Ben Smee and colleagues report in The Guardian (21.6.21) on the release of the Palaszczuk government’s 2022-23 budget, with Treasurer Cameron Dick increasing the state’s tax revenue to fund expanded health and hospital services.
‘Queensland has announced plans to increase royalties on coal companies amid record profits, as surging prices for fossil fuels help fund investment in the state’s healthcare sector.
‘The Queensland treasurer, Cameron Dick, said the state would record an unexpected $1.9bn surplus in 2021-22 off the back of surging prices for fossil fuels, although a small deficit is forecast next financial year.
‘The centrepiece of the budget is a $23.6bn investment in healthcare – an increase of $1.2bn, roughly 6% – that would include measures to hire 9,450 healthcare workers, build three new hospitals and add 2,200 new hospital beds.
‘The state has also set aside $1.6bn for mental health services over five years, to be funded by a payroll tax levy applied to the largest 1% of businesses.’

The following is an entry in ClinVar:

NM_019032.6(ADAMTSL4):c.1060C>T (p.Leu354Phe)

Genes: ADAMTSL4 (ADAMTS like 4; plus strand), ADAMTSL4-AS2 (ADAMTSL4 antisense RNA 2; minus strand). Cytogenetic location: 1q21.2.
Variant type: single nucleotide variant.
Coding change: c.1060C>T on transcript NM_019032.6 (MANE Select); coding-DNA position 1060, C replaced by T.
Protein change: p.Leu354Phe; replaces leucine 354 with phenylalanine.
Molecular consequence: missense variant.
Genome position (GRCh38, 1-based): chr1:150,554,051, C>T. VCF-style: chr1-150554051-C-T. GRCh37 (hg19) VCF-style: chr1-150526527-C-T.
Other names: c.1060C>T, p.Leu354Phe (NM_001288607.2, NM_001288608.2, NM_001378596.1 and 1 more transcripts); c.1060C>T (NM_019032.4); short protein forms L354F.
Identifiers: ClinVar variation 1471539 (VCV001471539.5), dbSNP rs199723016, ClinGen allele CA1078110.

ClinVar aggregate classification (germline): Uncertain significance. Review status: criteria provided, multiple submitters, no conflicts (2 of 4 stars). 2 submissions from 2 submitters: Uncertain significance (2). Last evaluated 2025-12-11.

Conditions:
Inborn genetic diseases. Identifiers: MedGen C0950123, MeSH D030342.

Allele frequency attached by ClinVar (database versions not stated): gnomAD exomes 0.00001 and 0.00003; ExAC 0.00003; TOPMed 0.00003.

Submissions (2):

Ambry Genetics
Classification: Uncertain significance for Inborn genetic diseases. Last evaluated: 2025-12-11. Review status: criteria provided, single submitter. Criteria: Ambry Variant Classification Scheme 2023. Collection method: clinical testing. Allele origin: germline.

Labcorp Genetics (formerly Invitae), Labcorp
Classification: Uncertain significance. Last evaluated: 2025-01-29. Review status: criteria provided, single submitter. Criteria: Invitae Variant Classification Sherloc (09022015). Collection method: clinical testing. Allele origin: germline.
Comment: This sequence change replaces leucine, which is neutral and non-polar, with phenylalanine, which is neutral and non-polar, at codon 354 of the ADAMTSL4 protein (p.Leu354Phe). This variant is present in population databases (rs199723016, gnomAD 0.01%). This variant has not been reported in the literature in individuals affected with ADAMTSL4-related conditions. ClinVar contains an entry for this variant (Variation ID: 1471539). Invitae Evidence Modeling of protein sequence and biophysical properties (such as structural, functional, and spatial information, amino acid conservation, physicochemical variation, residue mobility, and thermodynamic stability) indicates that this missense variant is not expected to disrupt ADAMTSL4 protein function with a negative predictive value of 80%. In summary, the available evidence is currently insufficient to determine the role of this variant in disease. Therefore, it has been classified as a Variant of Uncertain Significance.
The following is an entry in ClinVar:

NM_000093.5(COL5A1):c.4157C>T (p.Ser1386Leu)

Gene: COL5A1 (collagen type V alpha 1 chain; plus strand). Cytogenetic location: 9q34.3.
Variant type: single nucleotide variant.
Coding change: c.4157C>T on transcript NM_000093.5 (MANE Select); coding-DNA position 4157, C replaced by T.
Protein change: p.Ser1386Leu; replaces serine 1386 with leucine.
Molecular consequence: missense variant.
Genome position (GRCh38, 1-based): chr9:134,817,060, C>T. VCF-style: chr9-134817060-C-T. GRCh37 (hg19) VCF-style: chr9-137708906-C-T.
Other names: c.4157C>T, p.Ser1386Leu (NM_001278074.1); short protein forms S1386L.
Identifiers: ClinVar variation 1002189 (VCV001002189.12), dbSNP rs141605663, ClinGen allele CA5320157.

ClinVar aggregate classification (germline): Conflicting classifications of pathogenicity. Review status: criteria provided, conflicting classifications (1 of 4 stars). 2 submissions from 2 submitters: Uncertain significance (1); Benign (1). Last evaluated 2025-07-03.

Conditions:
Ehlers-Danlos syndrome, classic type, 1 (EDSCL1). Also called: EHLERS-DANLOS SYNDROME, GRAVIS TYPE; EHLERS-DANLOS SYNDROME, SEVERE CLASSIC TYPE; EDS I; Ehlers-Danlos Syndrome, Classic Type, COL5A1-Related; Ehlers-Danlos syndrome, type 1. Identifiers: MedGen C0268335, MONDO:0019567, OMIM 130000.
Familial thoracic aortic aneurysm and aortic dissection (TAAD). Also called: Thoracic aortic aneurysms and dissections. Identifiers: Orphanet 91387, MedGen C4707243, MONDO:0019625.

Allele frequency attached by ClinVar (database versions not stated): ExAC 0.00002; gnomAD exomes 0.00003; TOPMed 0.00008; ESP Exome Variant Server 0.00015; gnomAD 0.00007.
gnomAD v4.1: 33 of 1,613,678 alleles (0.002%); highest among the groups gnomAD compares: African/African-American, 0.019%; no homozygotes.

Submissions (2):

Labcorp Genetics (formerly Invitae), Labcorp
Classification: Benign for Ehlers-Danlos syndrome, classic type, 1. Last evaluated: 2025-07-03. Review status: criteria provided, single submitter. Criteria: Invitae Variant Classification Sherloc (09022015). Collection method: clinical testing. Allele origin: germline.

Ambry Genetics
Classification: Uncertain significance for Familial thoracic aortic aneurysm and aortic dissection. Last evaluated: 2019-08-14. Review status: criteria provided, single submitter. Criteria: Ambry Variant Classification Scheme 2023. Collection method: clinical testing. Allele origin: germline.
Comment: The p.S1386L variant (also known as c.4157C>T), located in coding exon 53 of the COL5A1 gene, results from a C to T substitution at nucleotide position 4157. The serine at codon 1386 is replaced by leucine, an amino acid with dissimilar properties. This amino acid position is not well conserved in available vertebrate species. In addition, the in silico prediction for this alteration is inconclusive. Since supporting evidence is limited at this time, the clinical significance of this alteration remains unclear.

‘Pandora’s box’: experts say Queensland’s windfall from coal royalties could set a precedent
Peter Hannam reports in The Guardian (24.6.22) on the state budget, focusing on the impact of the Palaszczuk government’s increase in coal mining royalties.
‘Queensland’s rewriting of royalty rules could tip billions of dollars more into its coffers this coming year, with an analyst saying it’s a missed opportunity for New South Wales that is still open to other states and the commonwealth to mimic.
‘The Queensland budget this week imposed three trigger points for higher mining royalties, which the Queensland Resources Council (QRC) predicts will deliver an extra $15bn in 2022-23.
‘Others put the take at between $6bn and $20bn, depending mostly on coal prices – far more than the budget forecast of $1.2bn over four years.
‘The director of consultancy Climate Energy Finance, Tim Buckley, said the bold move by the state’s treasurer, Cameron Dick, showed the steps governments could take to share the benefits of soaring commodity prices – driven by Russia’s invasion of Ukraine – at a time of rapidly rising costs of living.’